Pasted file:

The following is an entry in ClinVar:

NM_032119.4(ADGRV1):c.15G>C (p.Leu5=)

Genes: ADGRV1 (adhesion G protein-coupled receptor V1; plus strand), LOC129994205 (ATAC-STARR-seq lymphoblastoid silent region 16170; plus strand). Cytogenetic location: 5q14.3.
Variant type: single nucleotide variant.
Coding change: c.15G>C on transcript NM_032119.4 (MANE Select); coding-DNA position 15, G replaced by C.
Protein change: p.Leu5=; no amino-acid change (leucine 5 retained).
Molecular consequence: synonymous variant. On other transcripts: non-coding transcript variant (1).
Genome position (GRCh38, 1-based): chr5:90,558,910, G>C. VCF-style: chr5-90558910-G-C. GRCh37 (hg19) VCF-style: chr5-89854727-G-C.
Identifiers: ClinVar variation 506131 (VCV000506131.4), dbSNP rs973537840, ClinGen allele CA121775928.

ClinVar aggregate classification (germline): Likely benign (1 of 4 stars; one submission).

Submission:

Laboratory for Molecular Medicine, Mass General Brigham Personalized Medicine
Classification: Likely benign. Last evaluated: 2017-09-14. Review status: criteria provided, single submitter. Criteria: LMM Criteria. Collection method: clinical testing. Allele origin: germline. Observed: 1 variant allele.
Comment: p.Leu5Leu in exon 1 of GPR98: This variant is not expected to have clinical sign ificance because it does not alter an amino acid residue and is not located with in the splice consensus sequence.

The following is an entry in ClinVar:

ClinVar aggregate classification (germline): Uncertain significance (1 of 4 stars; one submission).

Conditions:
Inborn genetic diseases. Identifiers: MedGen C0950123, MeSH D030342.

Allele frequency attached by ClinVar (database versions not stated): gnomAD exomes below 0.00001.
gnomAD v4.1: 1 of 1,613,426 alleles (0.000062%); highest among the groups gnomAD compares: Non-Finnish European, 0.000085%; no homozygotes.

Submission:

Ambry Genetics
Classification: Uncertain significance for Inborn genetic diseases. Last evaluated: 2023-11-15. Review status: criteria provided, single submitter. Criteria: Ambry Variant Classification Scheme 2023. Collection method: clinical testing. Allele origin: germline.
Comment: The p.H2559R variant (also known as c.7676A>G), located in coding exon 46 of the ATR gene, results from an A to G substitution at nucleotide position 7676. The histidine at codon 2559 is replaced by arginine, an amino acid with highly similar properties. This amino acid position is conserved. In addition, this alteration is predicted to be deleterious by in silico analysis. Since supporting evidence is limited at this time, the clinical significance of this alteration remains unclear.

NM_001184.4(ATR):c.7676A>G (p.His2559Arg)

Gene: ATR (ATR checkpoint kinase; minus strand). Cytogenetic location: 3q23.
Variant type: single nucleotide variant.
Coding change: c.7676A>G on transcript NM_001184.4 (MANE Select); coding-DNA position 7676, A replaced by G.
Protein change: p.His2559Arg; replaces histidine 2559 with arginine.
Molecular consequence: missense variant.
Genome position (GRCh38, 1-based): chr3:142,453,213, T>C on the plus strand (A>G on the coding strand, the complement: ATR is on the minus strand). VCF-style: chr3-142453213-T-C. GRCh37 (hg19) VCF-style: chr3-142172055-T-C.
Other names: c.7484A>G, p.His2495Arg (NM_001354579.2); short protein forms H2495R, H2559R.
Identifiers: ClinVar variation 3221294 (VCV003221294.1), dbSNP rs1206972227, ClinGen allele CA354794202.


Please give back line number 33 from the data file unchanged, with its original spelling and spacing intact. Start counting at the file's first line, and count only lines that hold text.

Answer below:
Identifiers: ClinVar variation 3221294 (VCV003221294.1), dbSNP rs1206972227, ClinGen allele CA354794202.